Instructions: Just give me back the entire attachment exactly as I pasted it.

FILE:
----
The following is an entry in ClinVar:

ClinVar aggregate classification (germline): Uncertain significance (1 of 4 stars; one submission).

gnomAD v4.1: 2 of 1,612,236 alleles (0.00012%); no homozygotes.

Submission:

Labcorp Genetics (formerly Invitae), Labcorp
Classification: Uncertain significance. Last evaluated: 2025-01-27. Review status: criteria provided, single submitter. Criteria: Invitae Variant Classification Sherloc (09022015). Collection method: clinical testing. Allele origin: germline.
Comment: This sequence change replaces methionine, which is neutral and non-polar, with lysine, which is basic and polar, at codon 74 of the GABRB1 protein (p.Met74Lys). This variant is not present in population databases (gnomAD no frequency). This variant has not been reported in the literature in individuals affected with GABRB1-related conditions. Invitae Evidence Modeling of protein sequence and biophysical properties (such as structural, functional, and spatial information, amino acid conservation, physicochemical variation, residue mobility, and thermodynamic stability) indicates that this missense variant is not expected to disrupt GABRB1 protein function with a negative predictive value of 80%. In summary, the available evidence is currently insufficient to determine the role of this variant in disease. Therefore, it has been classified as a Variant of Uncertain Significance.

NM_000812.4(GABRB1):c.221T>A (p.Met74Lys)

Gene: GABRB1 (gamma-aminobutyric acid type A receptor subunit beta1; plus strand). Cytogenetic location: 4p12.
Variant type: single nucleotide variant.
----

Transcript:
The following is an entry in ClinVar:

ClinVar aggregate classification (germline): Uncertain significance (1 of 4 stars; one submission).

gnomAD v4.1: 2 of 1,612,236 alleles (0.00012%); no homozygotes.

Submission:

Labcorp Genetics (formerly Invitae), Labcorp
Classification: Uncertain significance. Last evaluated: 2025-01-27. Review status: criteria provided, single submitter. Criteria: Invitae Variant Classification Sherloc (09022015). Collection method: clinical testing. Allele origin: germline.
Comment: This sequence change replaces methionine, which is neutral and non-polar, with lysine, which is basic and polar, at codon 74 of the GABRB1 protein (p.Met74Lys). This variant is not present in population databases (gnomAD no frequency). This variant has not been reported in the literature in individuals affected with GABRB1-related conditions. Invitae Evidence Modeling of protein sequence and biophysical properties (such as structural, functional, and spatial information, amino acid conservation, physicochemical variation, residue mobility, and thermodynamic stability) indicates that this missense variant is not expected to disrupt GABRB1 protein function with a negative predictive value of 80%. In summary, the available evidence is currently insufficient to determine the role of this variant in disease. Therefore, it has been classified as a Variant of Uncertain Significance.

NM_000812.4(GABRB1):c.221T>A (p.Met74Lys)

Gene: GABRB1 (gamma-aminobutyric acid type A receptor subunit beta1; plus strand). Cytogenetic location: 4p12.
Variant type: single nucleotide variant.